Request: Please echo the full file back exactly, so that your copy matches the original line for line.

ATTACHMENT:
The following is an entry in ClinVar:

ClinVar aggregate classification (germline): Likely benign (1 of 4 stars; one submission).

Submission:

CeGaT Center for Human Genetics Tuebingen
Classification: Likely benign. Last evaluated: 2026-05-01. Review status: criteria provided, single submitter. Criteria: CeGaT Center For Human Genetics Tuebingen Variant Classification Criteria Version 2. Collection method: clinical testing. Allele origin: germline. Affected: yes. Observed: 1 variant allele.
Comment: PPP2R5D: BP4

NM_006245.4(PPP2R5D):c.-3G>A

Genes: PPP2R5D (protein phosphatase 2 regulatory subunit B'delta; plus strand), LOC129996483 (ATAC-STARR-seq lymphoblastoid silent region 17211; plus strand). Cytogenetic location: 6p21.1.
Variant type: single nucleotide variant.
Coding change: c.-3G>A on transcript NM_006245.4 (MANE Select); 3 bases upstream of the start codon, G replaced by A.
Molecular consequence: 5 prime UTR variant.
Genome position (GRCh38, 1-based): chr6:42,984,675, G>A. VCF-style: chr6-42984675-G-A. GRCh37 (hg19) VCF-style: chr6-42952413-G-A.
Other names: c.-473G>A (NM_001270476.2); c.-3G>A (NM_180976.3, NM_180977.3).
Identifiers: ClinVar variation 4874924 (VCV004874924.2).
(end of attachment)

The following is an entry in ClinVar:

ClinVar aggregate classification (germline): Likely benign (1 of 4 stars; one submission).

Submission:

CeGaT Center for Human Genetics Tuebingen
Classification: Likely benign. Last evaluated: 2026-05-01. Review status: criteria provided, single submitter. Criteria: CeGaT Center For Human Genetics Tuebingen Variant Classification Criteria Version 2. Collection method: clinical testing. Allele origin: germline. Affected: yes. Observed: 1 variant allele.
Comment: PPP2R5D: BP4

NM_006245.4(PPP2R5D):c.-3G>A

Genes: PPP2R5D (protein phosphatase 2 regulatory subunit B'delta; plus strand), LOC129996483 (ATAC-STARR-seq lymphoblastoid silent region 17211; plus strand). Cytogenetic location: 6p21.1.
Variant type: single nucleotide variant.
Coding change: c.-3G>A on transcript NM_006245.4 (MANE Select); 3 bases upstream of the start codon, G replaced by A.
Molecular consequence: 5 prime UTR variant.
Genome position (GRCh38, 1-based): chr6:42,984,675, G>A. VCF-style: chr6-42984675-G-A. GRCh37 (hg19) VCF-style: chr6-42952413-G-A.
Other names: c.-473G>A (NM_001270476.2); c.-3G>A (NM_180976.3, NM_180977.3).
Identifiers: ClinVar variation 4874924 (VCV004874924.2).